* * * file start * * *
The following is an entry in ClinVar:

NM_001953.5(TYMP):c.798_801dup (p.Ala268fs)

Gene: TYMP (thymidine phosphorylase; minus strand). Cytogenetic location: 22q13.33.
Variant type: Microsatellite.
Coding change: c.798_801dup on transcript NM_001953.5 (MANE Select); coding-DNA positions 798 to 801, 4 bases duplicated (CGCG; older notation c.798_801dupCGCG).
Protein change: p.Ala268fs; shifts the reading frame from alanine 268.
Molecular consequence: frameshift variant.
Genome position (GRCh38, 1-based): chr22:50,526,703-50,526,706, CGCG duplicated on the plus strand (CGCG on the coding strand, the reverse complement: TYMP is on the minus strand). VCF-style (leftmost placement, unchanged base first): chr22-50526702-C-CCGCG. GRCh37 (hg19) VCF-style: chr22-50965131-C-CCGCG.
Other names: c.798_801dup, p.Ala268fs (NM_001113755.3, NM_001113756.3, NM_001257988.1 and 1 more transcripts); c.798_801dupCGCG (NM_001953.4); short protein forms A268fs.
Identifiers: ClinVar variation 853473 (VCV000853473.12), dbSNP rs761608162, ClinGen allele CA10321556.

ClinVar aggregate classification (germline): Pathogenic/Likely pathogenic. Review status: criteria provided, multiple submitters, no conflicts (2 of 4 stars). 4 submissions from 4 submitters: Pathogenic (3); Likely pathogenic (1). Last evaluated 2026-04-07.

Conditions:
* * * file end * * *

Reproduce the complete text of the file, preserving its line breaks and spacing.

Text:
The following is an entry in ClinVar:

NM_001953.5(TYMP):c.798_801dup (p.Ala268fs)

Gene: TYMP (thymidine phosphorylase; minus strand). Cytogenetic location: 22q13.33.
Variant type: Microsatellite.
Coding change: c.798_801dup on transcript NM_001953.5 (MANE Select); coding-DNA positions 798 to 801, 4 bases duplicated (CGCG; older notation c.798_801dupCGCG).
Protein change: p.Ala268fs; shifts the reading frame from alanine 268.
Molecular consequence: frameshift variant.
Genome position (GRCh38, 1-based): chr22:50,526,703-50,526,706, CGCG duplicated on the plus strand (CGCG on the coding strand, the reverse complement: TYMP is on the minus strand). VCF-style (leftmost placement, unchanged base first): chr22-50526702-C-CCGCG. GRCh37 (hg19) VCF-style: chr22-50965131-C-CCGCG.
Other names: c.798_801dup, p.Ala268fs (NM_001113755.3, NM_001113756.3, NM_001257988.1 and 1 more transcripts); c.798_801dupCGCG (NM_001953.4); short protein forms A268fs.
Identifiers: ClinVar variation 853473 (VCV000853473.12), dbSNP rs761608162, ClinGen allele CA10321556.

ClinVar aggregate classification (germline): Pathogenic/Likely pathogenic. Review status: criteria provided, multiple submitters, no conflicts (2 of 4 stars). 4 submissions from 4 submitters: Pathogenic (3); Likely pathogenic (1). Last evaluated 2026-04-07.

Conditions: